50 Fair Empl.prac.cas. 160,49 Empl. Prac. Dec. P 38,878san Francisco Police Officers' Association; Lynn Torres;lillian Chai Mattoch; Henry Kirk, Plaintiffs-appellants, v. City and County of San Francisco, a Municipal Corporation;civil Service Commission; Louis P. Lee; Re v. Dr. Howard S.gloyd; Carlota Texidor Del Portillo; Genevieve W. Powell;a. Lee Munson, Defendants-appellees, 869 F.2d 1182 (9th Cir. 1989)Annotate this Case
Christopher D. Burdick, San Francisco, Cal., for plaintiffs-appellants.
Louise Renne, City Atty. by Dan Siegel, Chief of Complex Litigation, San Francisco, Cal., for defendants-appellees.
Robert Links, San Francisco, Cal., for amicus.
James Wheaton, San Francisco, Cal., for intervenor-appellee.
Appeal from the United States District Court for the Northern District of California.
Before MERRILL, WIGGINS and NOONAN, Circuit Judges.
NOONAN, Circuit Judge:
This case began in 1973 when Officers for Justice brought suit alleging discrimination based on race and sex in the San Francisco Police Department. The suit was settled with a Consent Decree approved on March 30, 1979. Officers for Justice v. Civil Serv. Comm'n, 473 F. Supp. 801 (N.D. Cal. 1979), aff'd, 688 F.2d 615 (9th Cir. 1982), cert. denied, 459 U.S. 1217, 103 S. Ct. 1219, 75 L. Ed. 2d 456 (1983). The parties to the decree were the City of San Francisco, the Civil Service Commission, the Officers for Justice, the San Francisco Police Officers' Association, and the United States.
The decree required that the City employ good faith efforts to achieve particular goals for the employment of women and minorities in the police department and prohibited the use of methods of selection that had an adverse impact on women and minorities unless the City proved they were valid under the Uniform Guidelines on Employee Selection Procedures, 28 C.F.R. 1607.
The City also promised to:
Refrain from discriminating at any time on the basis of race, sex, or national origin in hiring, promotion, upgrading, training, assignment, or discharge or otherwise discriminating against an individual employee or applicant for employment with respect to compensation, terms and conditions or privileges of employment because of such individual's race, sex, or national origin.
In 1983 the City gave examinations for promotion to Q-35 Assistant Inspector and Q-50 Sergeant. The examinations were in three parts: a multiple choice test measuring technical knowledge and problem solving; a writing skill test; and an oral test measuring ability to communicate, interpersonal qualities, and supervisory abilities. The Civil Service Commission set weights for the examination components as follows:
Multiple choice: 45% 41%
Written communications 29% 29%
Oral examination 26% 30%
When the examinations were graded and weighed according to this formula there was a slight adverse impact on women in the Q-35 examination and a substantial adverse impact on minorities in both examinations. The City did not validate the results under the Uniform Guidelines so that under the Consent Decree no promotion could be based on these examinations.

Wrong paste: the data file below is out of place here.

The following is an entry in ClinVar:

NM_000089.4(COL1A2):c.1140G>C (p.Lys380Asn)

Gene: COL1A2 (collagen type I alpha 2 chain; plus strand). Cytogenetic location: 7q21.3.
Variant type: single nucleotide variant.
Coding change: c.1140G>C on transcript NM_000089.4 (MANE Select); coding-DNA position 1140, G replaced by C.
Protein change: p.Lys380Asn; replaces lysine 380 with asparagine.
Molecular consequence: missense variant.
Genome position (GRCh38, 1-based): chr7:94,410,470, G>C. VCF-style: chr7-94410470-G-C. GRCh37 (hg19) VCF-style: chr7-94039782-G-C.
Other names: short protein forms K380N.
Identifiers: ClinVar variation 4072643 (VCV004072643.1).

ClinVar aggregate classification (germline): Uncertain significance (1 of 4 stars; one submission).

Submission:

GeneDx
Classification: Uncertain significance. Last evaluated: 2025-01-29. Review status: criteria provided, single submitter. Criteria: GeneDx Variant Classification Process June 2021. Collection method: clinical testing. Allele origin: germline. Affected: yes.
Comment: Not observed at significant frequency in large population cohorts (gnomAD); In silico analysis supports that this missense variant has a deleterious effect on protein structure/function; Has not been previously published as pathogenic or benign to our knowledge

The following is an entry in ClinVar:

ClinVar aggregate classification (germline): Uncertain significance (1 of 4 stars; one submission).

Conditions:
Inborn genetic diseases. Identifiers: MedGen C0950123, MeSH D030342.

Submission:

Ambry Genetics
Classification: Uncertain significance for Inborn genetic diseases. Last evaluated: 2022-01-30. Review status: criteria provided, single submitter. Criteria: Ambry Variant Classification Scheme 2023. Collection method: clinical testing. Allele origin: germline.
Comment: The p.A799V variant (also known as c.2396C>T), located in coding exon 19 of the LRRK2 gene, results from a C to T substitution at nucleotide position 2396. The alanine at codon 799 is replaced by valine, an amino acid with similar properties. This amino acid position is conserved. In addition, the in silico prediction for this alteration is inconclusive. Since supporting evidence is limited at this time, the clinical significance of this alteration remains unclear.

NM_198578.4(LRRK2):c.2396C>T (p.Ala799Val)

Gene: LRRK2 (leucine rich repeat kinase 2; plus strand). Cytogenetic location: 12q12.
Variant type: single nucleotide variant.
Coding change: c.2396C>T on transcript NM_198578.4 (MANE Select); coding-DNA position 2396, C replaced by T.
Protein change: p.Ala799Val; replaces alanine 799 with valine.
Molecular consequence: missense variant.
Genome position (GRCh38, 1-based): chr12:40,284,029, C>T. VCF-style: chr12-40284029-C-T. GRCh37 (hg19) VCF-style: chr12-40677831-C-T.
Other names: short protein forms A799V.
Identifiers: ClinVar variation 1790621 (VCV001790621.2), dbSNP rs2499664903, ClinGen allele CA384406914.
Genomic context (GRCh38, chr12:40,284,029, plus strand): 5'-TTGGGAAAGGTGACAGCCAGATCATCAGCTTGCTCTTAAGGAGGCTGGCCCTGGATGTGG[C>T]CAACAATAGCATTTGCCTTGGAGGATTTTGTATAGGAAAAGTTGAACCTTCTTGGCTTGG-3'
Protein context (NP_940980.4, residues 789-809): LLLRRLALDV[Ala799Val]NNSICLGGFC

In June 1984, on the recommendation of the City Attorney, the Commission revised the weights it gave the three parts in such a way that a larger number of minorities ranked in the top group. The Police Officers' Association objected to the use of the revised weights and made the contention that the reweighting was designed to discriminate against individuals on the basis of race. The district court, however, gave summary judgment for the City, and the Officers' Association appealed. We initially decided in its favor. We reconsider our judgment on rehearing.
The test itself was not in compliance with the Consent Decree, so the persons who did well on it did not acquire any rights. When, however, the City arbitrarily changed the weighting and promoted on the basis of this weighting, the City violated the Consent Decree by discriminating on the basis of race and sex. The victims of this discrimination were not the particular officers who had done well under the first weighting, as they had acquired no rights, but the larger group of all the white males who took the test and who were passed over by the discriminatory weighting and subsequent promotions.
One possible relief would be to order the City to discharge those who were illegally promoted and open up the jobs to a new and fair examination. This solution is precluded by the precedents governing equitable relief where there has been discrimination. The beneficiaries of the revision did not cause the City to do what it did. It would be inequitable to penalize them by ousting them from their positions. United States v. Navajo Freight Lines, 525 F.2d 1318, 1326 (9th Cir. 1975) (per Sneed, J.). The complaint filed by the Officers' Association did not seek back pay but the declaratory relief which is here given.
There is no need to tell the City that it should not engage in discriminatory weighting of parts of an examination it has already given and weighted. The City now concedes a Supplemental Order of the district court dated October 27, 1986, "protects against scoring standards being set before examination and then changed after examination." The City's position is a concession that binds it. It is also bound by the order of the district court. It is unnecessary to express the City's obligation in yet another injunction.
No further action is necessary by the district court. The Officers' Association may apply for attorney's fees in this court.